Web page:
Many in the intelligence community have been quietly dismayed by the hyperbolic partisan behavior of former CIA director John Brennan since Donald Trump took office. But by revoking Brennan's security clearance, President Trump has managed to turn Brennan from an embarrassment into a martyr.
The response to Trump's action has been like the scene in the 1960 movie "Spartacus" when a Roman general announces to a group of rebel slaves that they will be spared the punishment of crucifixion -- but only if they turn in Spartacus, the leader of the revolt. One by one, the slaves stand up and shout, "I am Spartacus."
As former CIA director Michael Hayden has pointed out, a similar scene is playing out today in the intelligence community. The first to yell "I am Spartacus" was retired Adm. William H. McRaven, former head of U.S. Joint Special Operations Command, who declared in a Post op-ed, "I would consider it an honor if you would revoke my security clearance as well, so I can add my name to the list of men and women who have spoken up against your presidency."
Then 12 former CIA directors, CIA deputy directors and directors of national intelligence declared in a joint letter that they, too, were Spartacus: "You don't have to agree with what John Brennan says (and, again, not all of us do) to agree with his right to say it, subject to his obligation to protect classified information." The number of signatories is now at 15.
They were soon joined by 60 former CIA officers, who signed a letter of their own and released it Friday evening declaring they were Spartacus. "Our signatures below do not necessarily mean that we concur with the opinions expressed by former Director Brennan or the way in which he expressed them," they wrote, but "the country will be weakened if there is a political litmus test applied before seasoned experts are allowed to share their views." By Tuesday, the number of signatories had grown to 177 and included former senior officials from the State, Defense and Justice departments as well as the National Security Council and even NASA.
Note the pains the writers of both letters took to distance themselves from both the substance and style of Brennan's attacks on Trump. Brennan's conduct has been deeply controversial in intelligence circles -- and with good reason. After the Justice Department fired former FBI deputy director Andrew McCabe (whom the inspector general determined had inappropriately authorized the disclosure of sensitive information and then misled investigators), Brennan lashed out at Trump, declaring on Twitter, "When the full extent of your venality, moral turpitude, and political corruption becomes known, you will take your rightful place as a disgraced demagogue in the dustbin of history." Brennan has also warned Republican members of Congress that "Legislators who try to protect [Trump] will face November reckoning."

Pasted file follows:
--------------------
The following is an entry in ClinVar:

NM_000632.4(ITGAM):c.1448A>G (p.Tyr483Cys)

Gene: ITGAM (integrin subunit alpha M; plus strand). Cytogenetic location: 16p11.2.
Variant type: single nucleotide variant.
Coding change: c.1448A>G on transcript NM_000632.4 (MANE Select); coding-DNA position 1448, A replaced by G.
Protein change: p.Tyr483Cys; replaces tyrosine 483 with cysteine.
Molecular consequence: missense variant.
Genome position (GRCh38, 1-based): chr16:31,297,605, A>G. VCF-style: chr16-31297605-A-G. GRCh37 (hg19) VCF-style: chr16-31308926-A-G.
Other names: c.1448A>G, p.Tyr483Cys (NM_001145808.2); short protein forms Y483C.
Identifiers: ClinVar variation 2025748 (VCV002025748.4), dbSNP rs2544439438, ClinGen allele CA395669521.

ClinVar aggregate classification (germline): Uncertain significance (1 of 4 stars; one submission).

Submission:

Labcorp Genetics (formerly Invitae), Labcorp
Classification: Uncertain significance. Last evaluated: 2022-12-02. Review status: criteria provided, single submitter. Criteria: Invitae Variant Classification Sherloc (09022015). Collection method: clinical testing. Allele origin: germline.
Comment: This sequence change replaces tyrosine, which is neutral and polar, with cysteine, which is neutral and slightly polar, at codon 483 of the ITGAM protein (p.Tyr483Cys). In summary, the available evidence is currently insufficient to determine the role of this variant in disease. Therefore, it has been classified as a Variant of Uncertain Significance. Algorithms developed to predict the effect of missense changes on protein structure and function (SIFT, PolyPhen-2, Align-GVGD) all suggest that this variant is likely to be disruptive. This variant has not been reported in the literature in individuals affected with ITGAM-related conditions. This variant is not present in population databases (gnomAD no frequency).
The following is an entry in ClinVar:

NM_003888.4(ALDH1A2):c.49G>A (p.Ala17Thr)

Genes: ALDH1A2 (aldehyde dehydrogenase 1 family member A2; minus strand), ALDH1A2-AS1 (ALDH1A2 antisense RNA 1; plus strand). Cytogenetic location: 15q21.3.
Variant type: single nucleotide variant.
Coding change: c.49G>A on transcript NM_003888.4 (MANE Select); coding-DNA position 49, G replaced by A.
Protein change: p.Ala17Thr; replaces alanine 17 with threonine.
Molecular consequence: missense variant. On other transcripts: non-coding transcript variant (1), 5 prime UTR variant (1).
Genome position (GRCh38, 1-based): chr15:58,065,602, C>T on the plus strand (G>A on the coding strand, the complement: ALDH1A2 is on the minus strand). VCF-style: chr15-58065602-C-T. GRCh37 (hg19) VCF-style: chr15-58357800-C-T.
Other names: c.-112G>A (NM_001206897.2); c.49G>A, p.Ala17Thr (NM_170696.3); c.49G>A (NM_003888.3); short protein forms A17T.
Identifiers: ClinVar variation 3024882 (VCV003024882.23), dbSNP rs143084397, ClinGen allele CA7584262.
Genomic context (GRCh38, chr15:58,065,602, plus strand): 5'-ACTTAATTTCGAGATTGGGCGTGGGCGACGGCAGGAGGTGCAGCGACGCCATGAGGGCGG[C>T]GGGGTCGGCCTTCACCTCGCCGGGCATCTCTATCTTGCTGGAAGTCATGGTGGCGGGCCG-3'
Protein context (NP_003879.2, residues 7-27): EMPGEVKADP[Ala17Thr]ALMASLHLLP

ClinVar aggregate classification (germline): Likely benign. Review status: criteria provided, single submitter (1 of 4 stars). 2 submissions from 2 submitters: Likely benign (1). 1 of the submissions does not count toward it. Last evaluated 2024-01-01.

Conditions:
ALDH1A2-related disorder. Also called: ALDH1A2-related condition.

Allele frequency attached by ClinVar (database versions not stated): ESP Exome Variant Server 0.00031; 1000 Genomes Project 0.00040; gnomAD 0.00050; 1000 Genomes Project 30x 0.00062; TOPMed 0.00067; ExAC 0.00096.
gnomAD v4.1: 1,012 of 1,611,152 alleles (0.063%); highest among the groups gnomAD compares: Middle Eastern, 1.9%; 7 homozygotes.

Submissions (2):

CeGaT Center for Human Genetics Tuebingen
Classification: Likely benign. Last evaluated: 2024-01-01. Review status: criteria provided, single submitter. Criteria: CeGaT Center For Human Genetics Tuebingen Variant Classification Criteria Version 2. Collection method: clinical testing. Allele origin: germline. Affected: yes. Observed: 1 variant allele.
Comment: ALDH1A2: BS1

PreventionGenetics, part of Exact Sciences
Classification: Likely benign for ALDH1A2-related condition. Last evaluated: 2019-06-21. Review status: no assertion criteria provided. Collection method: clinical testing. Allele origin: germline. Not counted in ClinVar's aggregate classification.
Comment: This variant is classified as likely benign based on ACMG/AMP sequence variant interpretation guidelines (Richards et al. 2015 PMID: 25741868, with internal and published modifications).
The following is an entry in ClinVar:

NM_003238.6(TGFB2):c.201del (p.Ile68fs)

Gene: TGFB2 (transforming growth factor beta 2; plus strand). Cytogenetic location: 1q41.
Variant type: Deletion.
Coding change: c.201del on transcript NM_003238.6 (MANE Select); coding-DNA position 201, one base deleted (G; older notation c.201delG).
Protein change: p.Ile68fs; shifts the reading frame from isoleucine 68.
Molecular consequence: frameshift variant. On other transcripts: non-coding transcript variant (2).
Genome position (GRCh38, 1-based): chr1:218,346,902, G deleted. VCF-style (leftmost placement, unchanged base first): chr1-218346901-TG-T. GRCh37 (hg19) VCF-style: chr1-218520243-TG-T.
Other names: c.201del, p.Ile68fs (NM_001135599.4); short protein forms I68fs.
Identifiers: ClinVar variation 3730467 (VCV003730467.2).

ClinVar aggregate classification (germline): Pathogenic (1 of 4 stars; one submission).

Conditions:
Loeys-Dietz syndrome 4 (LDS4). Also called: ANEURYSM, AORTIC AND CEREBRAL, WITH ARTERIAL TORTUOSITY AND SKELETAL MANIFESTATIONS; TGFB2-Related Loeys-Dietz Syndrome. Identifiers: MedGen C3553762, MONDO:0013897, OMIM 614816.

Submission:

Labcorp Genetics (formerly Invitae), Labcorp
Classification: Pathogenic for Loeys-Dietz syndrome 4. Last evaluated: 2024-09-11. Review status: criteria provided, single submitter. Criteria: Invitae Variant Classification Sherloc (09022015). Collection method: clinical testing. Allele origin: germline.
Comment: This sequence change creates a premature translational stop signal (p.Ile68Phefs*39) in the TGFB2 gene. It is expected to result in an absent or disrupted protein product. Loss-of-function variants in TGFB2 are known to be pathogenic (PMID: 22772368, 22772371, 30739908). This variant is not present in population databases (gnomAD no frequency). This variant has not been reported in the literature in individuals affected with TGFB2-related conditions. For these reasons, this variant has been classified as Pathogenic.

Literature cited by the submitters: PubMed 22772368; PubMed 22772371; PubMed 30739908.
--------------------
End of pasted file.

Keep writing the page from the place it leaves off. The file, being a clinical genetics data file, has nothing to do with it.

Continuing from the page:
But, most egregious of all, Brennan accused Trump of treason, tweeting that Trump's performance at his Helsinki news conference with Russian President Vladimir Putin "rises to & exceeds the threshold of 'high crimes & misdemeanors'" and "was nothing short of treasonous." This was both outrageous and absurd. A news conference, however embarrassing, is not an impeachable offense. On Sunday, an incredulous Chuck Todd told Brennan on NBC's "Meet the Press," "You are the former CIA director accusing the sitting President of the United States ... of treason. ... That's a monumental accusation." Brennan stood by his ridiculous accusation.
Even some former officials deeply concerned by Trump's policies and behavior have been taken aback by the barrage of partisan invective. James R. Clapper Jr., who worked for President Barack Obama alongside Brennan as director of national intelligence, recently complained, "John and his rhetoric have become an issue in and of itself." Retired Adm. Mike Mullen, who served as chairman of the Joint Chiefs of Staff under Obama, said Brennan's partisan criticism of Trump "has put him in a political place which actually does more damage for the intelligence community." He's right. Brennan's actions have harmed the intelligence community, which prides itself on staying above the partisan fray, and have fed the narrative of a "deep state" seeking to undermine Trump.
But revoking Brennan's security clearance has not hurt Brennan. To the contrary, Trump has rescued Brennan from his own partisan hackery and given him an even greater platform from which to spew his bile. Indeed, the president admitted as much on Friday, saying, "If anything, I'm giving him a bigger voice."
Yes, Mr. President, you are -- and that is a big mistake.
Marc Thiessen writes a twice-weekly column for The Post on foreign and domestic policy and contributes to the PostPartisan blog. He is a fellow at the American Enterprise Institute, and the former chief speechwriter for President George W. Bush. Follow Marc A. Thiessen on Twitter, @marcthiessen.